Casino revenue statistics for September suggest Macau has begun making sense again. The openings of Steve Wynn’s Wynn Palace in late August and Sheldon Adelson’s Parisian Macao on September 13 brought two new, very different properties to the global casino capital, at a combined cost of $7 billion. The resorts added a total of 4,700 guestrooms and 200-plus retail outlets to Cotai. New attractions range from Wynn’s one of a kind floral artworks to Parisian’s knockoffs of French landmarks, most noticeably a half-scale Eiffel Tower, plus an American icon in the Thriller Live tribute to Michael Jackson. With all that in play, you’d expect Macau’s casino revenue to grow – and it did. Gaming revenue for September rose 7.4% compared with a year ago to $2.3 billion. That’s two winning months in a row, following 26 straight losers. Investors have run up Macau casino share prices, though analysts warn of potential bumps ahead. Still, at a time when holidays have become an even more crucial part of the revenue stream, Macau seems decidedly upbeat for China’s National Day Golden Week holiday that began October 1.
Macau is also unquestionably a more attractive tourist destination than it was last October. With the latest openings joining the late 2015 addition of Melco Crown’s movie-themed Studio City with its Batman ride, magic show, Warner Bros Fun Zone and Golden Reel observation wheel, plus St. Regis at Sands Cotai Central, Cotai has a broader portfolio of things to see and do besides gamble, eat and shop – though there are more choices on those fronts as well – at a broadening range of price points.
Buckingham Research Group’s director of equity research Christopher Jones suggests “segmentation of properties” as an emerging trend. “Up until this period, all properties tried to be all things to all people, offering grind mass, mass, premium mass and VIP, all under the same roof. In the case of the Parisian and Wynn Palace, I think that [segmentation] was taken into consideration when both properties were developed and executed,” Jones, who is based in New York and visited Macau for the Parisian opening, says. For Sands China, St. Regis and Parisian plug into a portfolio of properties offering “something for everyone, while Wynn opts to focus on a specific segment.”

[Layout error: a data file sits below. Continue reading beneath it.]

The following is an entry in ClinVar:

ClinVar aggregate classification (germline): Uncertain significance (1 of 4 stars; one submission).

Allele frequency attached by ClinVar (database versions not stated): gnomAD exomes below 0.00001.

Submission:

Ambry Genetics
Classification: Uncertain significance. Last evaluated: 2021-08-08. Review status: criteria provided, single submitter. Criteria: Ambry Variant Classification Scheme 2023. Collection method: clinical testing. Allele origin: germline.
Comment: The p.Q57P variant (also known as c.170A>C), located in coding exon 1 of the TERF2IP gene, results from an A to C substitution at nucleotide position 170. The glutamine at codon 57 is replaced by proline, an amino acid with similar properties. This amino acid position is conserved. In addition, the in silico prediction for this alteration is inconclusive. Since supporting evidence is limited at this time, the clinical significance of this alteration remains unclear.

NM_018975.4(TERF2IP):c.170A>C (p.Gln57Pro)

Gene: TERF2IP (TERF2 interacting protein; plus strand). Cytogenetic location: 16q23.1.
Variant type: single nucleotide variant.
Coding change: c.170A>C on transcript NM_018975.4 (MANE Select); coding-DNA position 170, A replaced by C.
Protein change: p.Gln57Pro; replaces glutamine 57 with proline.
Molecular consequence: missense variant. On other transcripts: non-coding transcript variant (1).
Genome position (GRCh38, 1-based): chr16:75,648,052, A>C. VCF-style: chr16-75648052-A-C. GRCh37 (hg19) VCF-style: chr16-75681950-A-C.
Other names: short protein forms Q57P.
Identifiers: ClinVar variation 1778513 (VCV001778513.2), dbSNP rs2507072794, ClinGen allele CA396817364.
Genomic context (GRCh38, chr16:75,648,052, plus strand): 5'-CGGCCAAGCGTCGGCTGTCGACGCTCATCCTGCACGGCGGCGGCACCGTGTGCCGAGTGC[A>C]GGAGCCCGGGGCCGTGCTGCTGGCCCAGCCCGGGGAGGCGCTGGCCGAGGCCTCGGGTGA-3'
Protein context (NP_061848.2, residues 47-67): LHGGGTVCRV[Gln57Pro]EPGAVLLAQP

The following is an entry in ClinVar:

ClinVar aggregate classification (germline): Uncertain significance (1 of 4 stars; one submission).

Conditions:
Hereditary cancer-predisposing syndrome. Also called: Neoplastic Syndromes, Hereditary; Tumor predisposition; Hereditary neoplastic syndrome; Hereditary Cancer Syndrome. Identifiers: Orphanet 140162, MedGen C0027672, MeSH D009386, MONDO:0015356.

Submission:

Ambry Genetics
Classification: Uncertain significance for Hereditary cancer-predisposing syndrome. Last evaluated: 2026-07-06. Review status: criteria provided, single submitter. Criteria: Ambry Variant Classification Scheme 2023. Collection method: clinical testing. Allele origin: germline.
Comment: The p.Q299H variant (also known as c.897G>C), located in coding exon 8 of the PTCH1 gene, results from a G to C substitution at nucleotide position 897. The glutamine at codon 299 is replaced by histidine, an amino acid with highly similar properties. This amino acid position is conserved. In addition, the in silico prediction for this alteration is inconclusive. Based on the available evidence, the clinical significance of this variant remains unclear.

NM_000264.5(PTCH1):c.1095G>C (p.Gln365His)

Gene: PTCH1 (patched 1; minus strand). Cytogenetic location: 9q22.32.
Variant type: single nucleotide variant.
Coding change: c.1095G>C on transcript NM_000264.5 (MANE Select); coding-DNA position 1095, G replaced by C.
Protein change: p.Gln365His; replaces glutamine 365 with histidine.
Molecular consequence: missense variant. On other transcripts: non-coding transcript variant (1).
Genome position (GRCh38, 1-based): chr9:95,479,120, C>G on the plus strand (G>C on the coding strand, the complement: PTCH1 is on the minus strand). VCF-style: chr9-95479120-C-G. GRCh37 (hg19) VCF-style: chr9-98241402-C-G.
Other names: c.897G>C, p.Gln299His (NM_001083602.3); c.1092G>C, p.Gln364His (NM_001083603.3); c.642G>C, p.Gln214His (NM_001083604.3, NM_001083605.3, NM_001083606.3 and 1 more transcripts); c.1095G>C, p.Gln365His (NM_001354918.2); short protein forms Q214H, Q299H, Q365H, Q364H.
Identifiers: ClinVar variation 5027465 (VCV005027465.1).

In September, Macau’s gross gaming revenue of 18.4 billion Macau patacas (MOP; $2.3 billion) beat the consensus expectation range of flat to 4% growth. Union Gaming analyst Grant Govertsen in Macau notes that GGR per day of MOP613 million was the highest for a non-holiday month since early last year. “In our view, this strength must be attributable primarily to new supply in the market,” Govertsen writes. “We believe that Sands China heavily marketed the Parisian into mainland China in advance of the opening, and our observations across Cotai this past month would suggest this has paid dividends for the company as its central cluster has consistently felt busy.” He also suggests that Wynn Palace, at least in early September, enjoyed a “honeymoon” for high end play.
IGamiX Management & Consulting Managing partner Ben Lee says major junket promoters released fresh liquidity with the Wynn Palace opening to propel a VIP spike and suspects a similar scenario for September. JP Morgan agrees much of the September bump came from VIP play, which it estimates grew 5% year on year. Key points to watch, according to the bank, are whether the momentum can be sustained after the impact of the new openings fades, and whether it can trickle down into the premium mass segment.
Sanford C Bernstein observes stronger VIP volumes and higher than normal hold for September, adding that mass play likely grew 11% to 14%. The bank reports roller coaster weekly average daily gaming revenue numbers, falling double digits after the Parisian opening then climbing 15% in the final week, perhaps setting the stage for a strong start to October.
Overall, Macau’s gaming revenue is down 7.5% for the year. However, it squeezed out a rise of 1.2% for the third quarter, breaking a string of eight consecutive quarterly declines. Wells Fargo Securities warns that Golden Week visitation looks flat, IGamiX’s Lee cautions recent Golden Weeks have lost the long tails of years past, and Galaxy Entertainment Chairman Lui Che Woo says he wants to see two years of progress before he calls a turnaround. Long term challenges abound, but there’s no question that Macau is better off now than it was a year ago.